where is my cash

Where is my cash?

We’ve all heard the saying, “Revenue is vanity, profit is sanity…but cash is king”. The overwhelming majority of business failures are a result of running out of cash. The overwhelming majority of extreme business owner stress comes from a shortage of cash. Cash is indeed the lifeblood of a business.

The great news is there is one straightforward technique that, if run properly in your business, will always help to even out the cash pressure and will always help to reduce your stress as a business owner. The weekly Cashflow Forecast.

However, before getting into the Cashflow Forecast that you should be running, I’ll quickly mention a couple of things that I am definitely NOT talking about here:

  1. The first is your bank balance. Sounds odd, but your bank balance is absolutely useless as a management tool. It may tell you how much cash you have today but, if your business has a big tax bill due tomorrow, you could still be about to run out of cash. Your bank balance is simply the result of past activity and is no indicator of what’s going to happen in future. Too many people just look at their bank account to judge how they’re going in business….and inevitably end up regretting it!
  2. The other things I’m not talking about here are the actions you can take to actually increase your cashflow. There are of course plenty of things you can do that can reduce or delay cash outflows (for example, all of the cost management strategies), and that increase or accelerate cash inflows (the majority of the 5-Ways strategies). Some of these should be in every 90-day plan you create; however they are not the focus of this blog.

What we are discussing here is incredibly fast to implement and always effective. In fact, the proper operation of a weekly cashflow forecast is among the most basic elements of financial mastery in any business. So what does it look like? Here are the key points;

The Cashflow Forecast itself is usually a fairly simple Excel spreadsheet, with three sections or worksheets. One lists your expected cash inflows, one your expected cash outflows and the other the combined effect of the two.

In Australia, as a result of the BAS/GST process, it is strongly recommended that your Cashflow Forecast looks forward by 3 months to accommodate the next BAS payment. Within that three months, it should be broken into weekly columns. The Cash Inflow section will simply identify your sources of cash (product line, division, individual customers, or whatever is appropriate to your business), what cash you expect to receive from them and when. Likewise, the Cash Outflow section will list your main uses of cash (different suppliers, expense items, taxes, etc), what cash you expect to pay to them and when. In both cases, you are forecasting the amount, and timing, of actual cash movement – not when an invoice is issued or received.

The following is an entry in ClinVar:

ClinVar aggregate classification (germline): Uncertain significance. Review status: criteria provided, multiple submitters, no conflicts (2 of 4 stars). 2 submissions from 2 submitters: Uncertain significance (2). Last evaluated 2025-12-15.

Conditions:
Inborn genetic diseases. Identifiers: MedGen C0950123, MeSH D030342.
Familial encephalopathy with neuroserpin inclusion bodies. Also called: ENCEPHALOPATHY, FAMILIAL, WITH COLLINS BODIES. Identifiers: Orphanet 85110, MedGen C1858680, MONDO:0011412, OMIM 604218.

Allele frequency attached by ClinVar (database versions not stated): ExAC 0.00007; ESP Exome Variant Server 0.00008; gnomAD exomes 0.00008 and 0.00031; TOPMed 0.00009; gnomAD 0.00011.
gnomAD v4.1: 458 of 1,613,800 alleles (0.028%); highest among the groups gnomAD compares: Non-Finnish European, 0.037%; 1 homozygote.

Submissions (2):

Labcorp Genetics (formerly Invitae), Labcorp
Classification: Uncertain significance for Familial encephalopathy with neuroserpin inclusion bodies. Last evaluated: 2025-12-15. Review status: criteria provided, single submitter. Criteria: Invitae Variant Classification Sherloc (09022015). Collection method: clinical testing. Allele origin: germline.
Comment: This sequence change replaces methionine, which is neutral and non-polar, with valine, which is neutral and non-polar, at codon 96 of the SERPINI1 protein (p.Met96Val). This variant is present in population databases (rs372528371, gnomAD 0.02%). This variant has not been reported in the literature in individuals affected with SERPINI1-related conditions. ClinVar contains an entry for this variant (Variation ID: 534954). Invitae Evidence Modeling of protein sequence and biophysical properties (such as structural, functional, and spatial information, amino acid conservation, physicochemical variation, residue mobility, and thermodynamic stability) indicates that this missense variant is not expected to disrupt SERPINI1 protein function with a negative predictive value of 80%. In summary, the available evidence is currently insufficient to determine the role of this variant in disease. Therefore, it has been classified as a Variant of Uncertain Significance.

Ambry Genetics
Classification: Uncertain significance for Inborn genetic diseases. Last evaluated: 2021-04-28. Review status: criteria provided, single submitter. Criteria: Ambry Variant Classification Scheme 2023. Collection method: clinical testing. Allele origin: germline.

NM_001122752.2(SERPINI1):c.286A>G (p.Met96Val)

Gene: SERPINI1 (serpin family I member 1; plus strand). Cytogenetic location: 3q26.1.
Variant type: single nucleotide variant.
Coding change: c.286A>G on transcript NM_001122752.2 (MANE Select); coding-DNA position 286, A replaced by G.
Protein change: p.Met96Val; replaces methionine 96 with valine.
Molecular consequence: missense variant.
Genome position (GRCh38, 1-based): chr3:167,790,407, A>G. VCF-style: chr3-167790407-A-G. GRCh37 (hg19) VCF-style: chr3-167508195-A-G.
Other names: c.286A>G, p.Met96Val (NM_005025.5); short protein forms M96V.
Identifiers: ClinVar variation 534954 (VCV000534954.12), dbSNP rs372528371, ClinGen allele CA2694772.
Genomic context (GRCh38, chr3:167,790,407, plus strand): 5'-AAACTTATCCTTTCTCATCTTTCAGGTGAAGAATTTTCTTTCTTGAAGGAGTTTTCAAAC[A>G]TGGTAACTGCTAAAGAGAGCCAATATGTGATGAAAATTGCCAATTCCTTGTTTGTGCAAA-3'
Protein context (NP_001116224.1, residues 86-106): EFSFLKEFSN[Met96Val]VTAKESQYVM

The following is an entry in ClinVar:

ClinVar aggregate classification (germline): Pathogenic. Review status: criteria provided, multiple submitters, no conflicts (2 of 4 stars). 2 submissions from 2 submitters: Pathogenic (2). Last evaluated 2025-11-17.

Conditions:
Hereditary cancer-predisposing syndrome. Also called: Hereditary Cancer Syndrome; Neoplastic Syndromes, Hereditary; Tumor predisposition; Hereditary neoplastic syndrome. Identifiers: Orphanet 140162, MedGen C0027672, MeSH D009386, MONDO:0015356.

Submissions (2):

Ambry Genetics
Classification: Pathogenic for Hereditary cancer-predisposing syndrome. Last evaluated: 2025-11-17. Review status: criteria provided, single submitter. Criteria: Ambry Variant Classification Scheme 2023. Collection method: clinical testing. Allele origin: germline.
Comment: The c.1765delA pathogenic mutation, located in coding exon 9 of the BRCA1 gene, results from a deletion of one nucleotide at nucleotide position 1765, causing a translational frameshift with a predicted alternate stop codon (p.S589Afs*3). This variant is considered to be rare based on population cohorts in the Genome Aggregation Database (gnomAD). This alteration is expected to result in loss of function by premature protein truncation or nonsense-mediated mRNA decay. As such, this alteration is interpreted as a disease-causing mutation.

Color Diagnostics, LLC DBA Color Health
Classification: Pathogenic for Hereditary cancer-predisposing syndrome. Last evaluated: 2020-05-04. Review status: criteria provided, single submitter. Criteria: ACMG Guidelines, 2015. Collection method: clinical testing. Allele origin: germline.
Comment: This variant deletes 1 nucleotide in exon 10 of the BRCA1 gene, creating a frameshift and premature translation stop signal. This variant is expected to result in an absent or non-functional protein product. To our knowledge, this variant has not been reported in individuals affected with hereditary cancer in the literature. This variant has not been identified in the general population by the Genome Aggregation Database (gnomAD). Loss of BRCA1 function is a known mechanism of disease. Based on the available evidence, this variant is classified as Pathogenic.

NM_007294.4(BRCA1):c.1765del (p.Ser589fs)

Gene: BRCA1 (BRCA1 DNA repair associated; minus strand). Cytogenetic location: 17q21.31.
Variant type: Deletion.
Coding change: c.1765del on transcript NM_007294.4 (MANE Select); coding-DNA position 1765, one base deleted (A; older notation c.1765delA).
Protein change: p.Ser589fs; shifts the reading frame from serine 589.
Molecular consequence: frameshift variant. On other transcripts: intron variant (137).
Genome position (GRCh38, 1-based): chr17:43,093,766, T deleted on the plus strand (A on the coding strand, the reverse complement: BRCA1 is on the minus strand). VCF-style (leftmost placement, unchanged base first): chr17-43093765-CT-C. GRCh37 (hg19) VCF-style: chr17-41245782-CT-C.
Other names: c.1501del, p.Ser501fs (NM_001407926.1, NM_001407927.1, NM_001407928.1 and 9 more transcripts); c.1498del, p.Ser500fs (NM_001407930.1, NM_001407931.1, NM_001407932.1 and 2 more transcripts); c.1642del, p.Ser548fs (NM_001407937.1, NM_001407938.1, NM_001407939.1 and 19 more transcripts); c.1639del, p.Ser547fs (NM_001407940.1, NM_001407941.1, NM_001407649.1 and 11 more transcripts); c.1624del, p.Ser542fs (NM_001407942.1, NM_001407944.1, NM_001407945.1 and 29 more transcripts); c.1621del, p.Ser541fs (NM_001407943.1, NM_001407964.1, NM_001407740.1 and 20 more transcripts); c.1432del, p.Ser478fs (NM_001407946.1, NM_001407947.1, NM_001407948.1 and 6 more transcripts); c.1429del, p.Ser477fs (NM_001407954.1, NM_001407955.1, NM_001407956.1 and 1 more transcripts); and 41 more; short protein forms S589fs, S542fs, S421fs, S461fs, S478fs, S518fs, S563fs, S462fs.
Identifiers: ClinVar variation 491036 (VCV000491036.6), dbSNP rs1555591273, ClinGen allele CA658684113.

The Summary page pulls it all together: starting with your bank balance at the beginning of the period, then each week adding the cash inflows forecast for that week, subtracting the cash outflows forecast for that week and coming up with the predicted bank balance at the end of the week. The 12 weeks will then appear in a line graph, showing very clearly where you are expecting your cashflow to be each week for the next three months.

Each week the Cashflow Forecast should be updated; usually a simple task, given that most of what is in the Forecast remains the same from the previous week. You simply need to slide it all across by one week, add a new week at the end and make any adjustments based on changes to the Forecast that may have occurred in the week just passed. And remember, this is not an auditable document, now will it be submitted to the tax office. Don’t get hung up on needing absolute precision, nor certainly. It is a Forecast. It is simply your best estimate of what you think will happen over the next few months.

Whilst the first iteration may take a couple of hours to pull together, every week that passes, the process will become easier and faster. For most businesses, it can be updated in about half an hour each week. And the value of that half hour of work is immeasurable. In particular, that value accrues in two ways:

  • The tangible benefit of this process is that you get visibility of any cash shortage very early on; in fact, three months in advance. In line with that, you have plenty of time to take action. To bring forward sales, accelerate cash collection, delay some expenses or even remove some expenses. More often than not, with clear planning and action, the cash shortage can then be avoided or minimised. Of course it also gives great visibility when your business is accumulating surplus cash, allowing you to make sensible investment decisions.
  • The intangible benefit of confidence and reduced stress. Much stress and fear comes from the unknown…the what-if’s and worst cases that lurk in your mind. If you are seeing a clear forecast of cashflows every week and maintain this rhythm, you’ll always know where things are from a cash perspective. You’ll know either that the cash outlook is great for your business or, if it’s going to get tight, you’ll know when and to what extent in good time to do something about it.

I’ve been doing weekly cashflow forecasting (or at least someone in my business has been providing me with an weekly cashflow forecast) since 2006. Interestingly, it started then because I’d taken over a business that was on the verge of bankruptcy, so we had no choice but to be on top of the cashflow. Since then, it has become one of my favourite management tools. The clarity it gives me, the ability to plan that it supports and the confidence I get as a result are all invaluable. It is, in this way, the best management tool for a good night’s sleep!

P.S. Whenever you are ready…

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